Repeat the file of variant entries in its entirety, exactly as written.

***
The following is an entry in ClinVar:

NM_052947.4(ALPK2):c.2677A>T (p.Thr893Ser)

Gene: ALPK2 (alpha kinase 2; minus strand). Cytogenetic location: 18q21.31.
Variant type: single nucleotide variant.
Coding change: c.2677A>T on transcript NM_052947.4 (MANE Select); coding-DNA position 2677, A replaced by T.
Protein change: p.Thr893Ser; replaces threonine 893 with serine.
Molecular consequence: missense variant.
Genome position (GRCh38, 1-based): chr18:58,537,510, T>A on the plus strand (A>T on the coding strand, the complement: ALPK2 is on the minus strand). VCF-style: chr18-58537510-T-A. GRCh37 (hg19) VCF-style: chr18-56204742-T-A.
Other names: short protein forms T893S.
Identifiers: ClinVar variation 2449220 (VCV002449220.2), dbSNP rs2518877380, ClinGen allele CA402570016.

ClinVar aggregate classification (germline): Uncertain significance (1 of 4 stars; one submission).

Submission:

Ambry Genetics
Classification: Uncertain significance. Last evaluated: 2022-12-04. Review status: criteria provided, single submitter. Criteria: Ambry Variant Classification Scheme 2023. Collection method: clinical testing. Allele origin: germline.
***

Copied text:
The following is an entry in ClinVar:

NM_052947.4(ALPK2):c.2677A>T (p.Thr893Ser)

Gene: ALPK2 (alpha kinase 2; minus strand). Cytogenetic location: 18q21.31.
Variant type: single nucleotide variant.
Coding change: c.2677A>T on transcript NM_052947.4 (MANE Select); coding-DNA position 2677, A replaced by T.
Protein change: p.Thr893Ser; replaces threonine 893 with serine.
Molecular consequence: missense variant.
Genome position (GRCh38, 1-based): chr18:58,537,510, T>A on the plus strand (A>T on the coding strand, the complement: ALPK2 is on the minus strand). VCF-style: chr18-58537510-T-A. GRCh37 (hg19) VCF-style: chr18-56204742-T-A.
Other names: short protein forms T893S.
Identifiers: ClinVar variation 2449220 (VCV002449220.2), dbSNP rs2518877380, ClinGen allele CA402570016.

ClinVar aggregate classification (germline): Uncertain significance (1 of 4 stars; one submission).

Submission:

Ambry Genetics
Classification: Uncertain significance. Last evaluated: 2022-12-04. Review status: criteria provided, single submitter. Criteria: Ambry Variant Classification Scheme 2023. Collection method: clinical testing. Allele origin: germline.